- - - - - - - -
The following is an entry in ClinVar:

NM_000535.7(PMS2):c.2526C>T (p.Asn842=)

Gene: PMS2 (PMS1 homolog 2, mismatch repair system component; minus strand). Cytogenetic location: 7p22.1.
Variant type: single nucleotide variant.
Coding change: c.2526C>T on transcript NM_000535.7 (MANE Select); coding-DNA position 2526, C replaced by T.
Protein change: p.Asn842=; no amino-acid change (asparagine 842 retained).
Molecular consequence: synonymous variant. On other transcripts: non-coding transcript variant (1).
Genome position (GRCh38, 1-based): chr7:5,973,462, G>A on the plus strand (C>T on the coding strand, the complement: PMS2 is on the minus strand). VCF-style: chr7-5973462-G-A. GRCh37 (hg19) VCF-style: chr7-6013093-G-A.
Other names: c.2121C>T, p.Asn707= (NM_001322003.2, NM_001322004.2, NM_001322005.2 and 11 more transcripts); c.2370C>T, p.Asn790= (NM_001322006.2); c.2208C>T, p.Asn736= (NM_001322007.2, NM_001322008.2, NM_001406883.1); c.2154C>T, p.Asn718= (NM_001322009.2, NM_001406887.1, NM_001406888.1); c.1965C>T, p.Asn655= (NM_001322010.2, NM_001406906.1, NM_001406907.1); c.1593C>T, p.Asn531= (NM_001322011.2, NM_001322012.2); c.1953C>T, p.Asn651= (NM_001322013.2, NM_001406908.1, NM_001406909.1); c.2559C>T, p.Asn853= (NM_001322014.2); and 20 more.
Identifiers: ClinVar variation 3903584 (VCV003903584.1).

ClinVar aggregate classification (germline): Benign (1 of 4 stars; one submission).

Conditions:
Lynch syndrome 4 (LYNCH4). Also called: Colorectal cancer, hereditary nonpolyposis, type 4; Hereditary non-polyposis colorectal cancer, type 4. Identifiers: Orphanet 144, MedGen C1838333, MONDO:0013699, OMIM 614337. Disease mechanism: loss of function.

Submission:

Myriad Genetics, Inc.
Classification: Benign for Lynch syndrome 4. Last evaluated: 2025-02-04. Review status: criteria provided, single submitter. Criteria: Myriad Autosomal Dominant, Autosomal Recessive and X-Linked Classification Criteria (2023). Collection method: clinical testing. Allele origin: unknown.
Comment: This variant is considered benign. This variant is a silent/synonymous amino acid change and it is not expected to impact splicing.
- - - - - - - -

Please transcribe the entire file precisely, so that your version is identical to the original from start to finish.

The following is an entry in ClinVar:

NM_000535.7(PMS2):c.2526C>T (p.Asn842=)

Gene: PMS2 (PMS1 homolog 2, mismatch repair system component; minus strand). Cytogenetic location: 7p22.1.
Variant type: single nucleotide variant.
Coding change: c.2526C>T on transcript NM_000535.7 (MANE Select); coding-DNA position 2526, C replaced by T.
Protein change: p.Asn842=; no amino-acid change (asparagine 842 retained).
Molecular consequence: synonymous variant. On other transcripts: non-coding transcript variant (1).
Genome position (GRCh38, 1-based): chr7:5,973,462, G>A on the plus strand (C>T on the coding strand, the complement: PMS2 is on the minus strand). VCF-style: chr7-5973462-G-A. GRCh37 (hg19) VCF-style: chr7-6013093-G-A.
Other names: c.2121C>T, p.Asn707= (NM_001322003.2, NM_001322004.2, NM_001322005.2 and 11 more transcripts); c.2370C>T, p.Asn790= (NM_001322006.2); c.2208C>T, p.Asn736= (NM_001322007.2, NM_001322008.2, NM_001406883.1); c.2154C>T, p.Asn718= (NM_001322009.2, NM_001406887.1, NM_001406888.1); c.1965C>T, p.Asn655= (NM_001322010.2, NM_001406906.1, NM_001406907.1); c.1593C>T, p.Asn531= (NM_001322011.2, NM_001322012.2); c.1953C>T, p.Asn651= (NM_001322013.2, NM_001406908.1, NM_001406909.1); c.2559C>T, p.Asn853= (NM_001322014.2); and 20 more.
Identifiers: ClinVar variation 3903584 (VCV003903584.1).

ClinVar aggregate classification (germline): Benign (1 of 4 stars; one submission).

Conditions:
Lynch syndrome 4 (LYNCH4). Also called: Colorectal cancer, hereditary nonpolyposis, type 4; Hereditary non-polyposis colorectal cancer, type 4. Identifiers: Orphanet 144, MedGen C1838333, MONDO:0013699, OMIM 614337. Disease mechanism: loss of function.

Submission:

Myriad Genetics, Inc.
Classification: Benign for Lynch syndrome 4. Last evaluated: 2025-02-04. Review status: criteria provided, single submitter. Criteria: Myriad Autosomal Dominant, Autosomal Recessive and X-Linked Classification Criteria (2023). Collection method: clinical testing. Allele origin: unknown.
Comment: This variant is considered benign. This variant is a silent/synonymous amino acid change and it is not expected to impact splicing.